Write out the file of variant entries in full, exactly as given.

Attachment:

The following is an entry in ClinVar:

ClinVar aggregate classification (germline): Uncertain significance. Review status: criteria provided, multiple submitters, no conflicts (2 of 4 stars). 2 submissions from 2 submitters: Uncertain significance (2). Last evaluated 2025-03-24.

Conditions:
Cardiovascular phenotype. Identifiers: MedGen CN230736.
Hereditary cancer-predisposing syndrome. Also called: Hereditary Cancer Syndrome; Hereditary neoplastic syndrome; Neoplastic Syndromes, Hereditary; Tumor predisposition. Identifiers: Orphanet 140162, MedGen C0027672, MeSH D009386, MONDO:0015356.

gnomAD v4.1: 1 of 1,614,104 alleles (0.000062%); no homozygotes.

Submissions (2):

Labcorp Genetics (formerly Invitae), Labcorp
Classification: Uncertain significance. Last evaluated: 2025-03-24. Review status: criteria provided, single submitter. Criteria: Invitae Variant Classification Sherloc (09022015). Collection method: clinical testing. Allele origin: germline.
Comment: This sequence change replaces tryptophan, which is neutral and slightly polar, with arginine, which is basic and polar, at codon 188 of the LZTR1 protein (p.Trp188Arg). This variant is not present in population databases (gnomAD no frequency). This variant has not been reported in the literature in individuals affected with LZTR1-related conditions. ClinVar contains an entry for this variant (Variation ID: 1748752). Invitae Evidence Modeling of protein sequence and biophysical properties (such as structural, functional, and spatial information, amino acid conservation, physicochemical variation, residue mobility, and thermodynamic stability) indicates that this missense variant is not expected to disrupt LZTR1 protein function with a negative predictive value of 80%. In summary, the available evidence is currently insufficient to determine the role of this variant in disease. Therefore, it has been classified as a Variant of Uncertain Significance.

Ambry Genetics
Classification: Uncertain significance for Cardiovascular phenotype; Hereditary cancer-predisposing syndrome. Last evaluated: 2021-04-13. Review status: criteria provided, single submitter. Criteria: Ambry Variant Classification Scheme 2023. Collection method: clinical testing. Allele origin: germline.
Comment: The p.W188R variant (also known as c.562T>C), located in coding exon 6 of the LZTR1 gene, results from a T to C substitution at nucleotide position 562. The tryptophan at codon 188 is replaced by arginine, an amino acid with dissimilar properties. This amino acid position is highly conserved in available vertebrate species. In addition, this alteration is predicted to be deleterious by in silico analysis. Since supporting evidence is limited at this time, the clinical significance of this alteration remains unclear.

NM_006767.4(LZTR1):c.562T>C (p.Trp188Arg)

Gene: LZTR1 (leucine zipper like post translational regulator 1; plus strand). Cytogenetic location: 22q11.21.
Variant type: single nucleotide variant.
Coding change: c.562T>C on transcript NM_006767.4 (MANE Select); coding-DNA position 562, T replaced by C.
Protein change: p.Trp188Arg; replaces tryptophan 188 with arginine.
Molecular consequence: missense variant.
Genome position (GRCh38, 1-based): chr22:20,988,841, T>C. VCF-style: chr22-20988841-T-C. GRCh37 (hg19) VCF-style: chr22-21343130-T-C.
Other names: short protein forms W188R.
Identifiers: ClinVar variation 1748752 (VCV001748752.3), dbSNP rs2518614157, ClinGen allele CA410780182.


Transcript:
The following is an entry in ClinVar:

ClinVar aggregate classification (germline): Uncertain significance. Review status: criteria provided, multiple submitters, no conflicts (2 of 4 stars). 2 submissions from 2 submitters: Uncertain significance (2). Last evaluated 2025-03-24.

Conditions:
Cardiovascular phenotype. Identifiers: MedGen CN230736.
Hereditary cancer-predisposing syndrome. Also called: Hereditary Cancer Syndrome; Hereditary neoplastic syndrome; Neoplastic Syndromes, Hereditary; Tumor predisposition. Identifiers: Orphanet 140162, MedGen C0027672, MeSH D009386, MONDO:0015356.

gnomAD v4.1: 1 of 1,614,104 alleles (0.000062%); no homozygotes.

Submissions (2):

Labcorp Genetics (formerly Invitae), Labcorp
Classification: Uncertain significance. Last evaluated: 2025-03-24. Review status: criteria provided, single submitter. Criteria: Invitae Variant Classification Sherloc (09022015). Collection method: clinical testing. Allele origin: germline.
Comment: This sequence change replaces tryptophan, which is neutral and slightly polar, with arginine, which is basic and polar, at codon 188 of the LZTR1 protein (p.Trp188Arg). This variant is not present in population databases (gnomAD no frequency). This variant has not been reported in the literature in individuals affected with LZTR1-related conditions. ClinVar contains an entry for this variant (Variation ID: 1748752). Invitae Evidence Modeling of protein sequence and biophysical properties (such as structural, functional, and spatial information, amino acid conservation, physicochemical variation, residue mobility, and thermodynamic stability) indicates that this missense variant is not expected to disrupt LZTR1 protein function with a negative predictive value of 80%. In summary, the available evidence is currently insufficient to determine the role of this variant in disease. Therefore, it has been classified as a Variant of Uncertain Significance.

Ambry Genetics
Classification: Uncertain significance for Cardiovascular phenotype; Hereditary cancer-predisposing syndrome. Last evaluated: 2021-04-13. Review status: criteria provided, single submitter. Criteria: Ambry Variant Classification Scheme 2023. Collection method: clinical testing. Allele origin: germline.
Comment: The p.W188R variant (also known as c.562T>C), located in coding exon 6 of the LZTR1 gene, results from a T to C substitution at nucleotide position 562. The tryptophan at codon 188 is replaced by arginine, an amino acid with dissimilar properties. This amino acid position is highly conserved in available vertebrate species. In addition, this alteration is predicted to be deleterious by in silico analysis. Since supporting evidence is limited at this time, the clinical significance of this alteration remains unclear.

NM_006767.4(LZTR1):c.562T>C (p.Trp188Arg)

Gene: LZTR1 (leucine zipper like post translational regulator 1; plus strand). Cytogenetic location: 22q11.21.
Variant type: single nucleotide variant.
Coding change: c.562T>C on transcript NM_006767.4 (MANE Select); coding-DNA position 562, T replaced by C.
Protein change: p.Trp188Arg; replaces tryptophan 188 with arginine.
Molecular consequence: missense variant.
Genome position (GRCh38, 1-based): chr22:20,988,841, T>C. VCF-style: chr22-20988841-T-C. GRCh37 (hg19) VCF-style: chr22-21343130-T-C.
Other names: short protein forms W188R.
Identifiers: ClinVar variation 1748752 (VCV001748752.3), dbSNP rs2518614157, ClinGen allele CA410780182.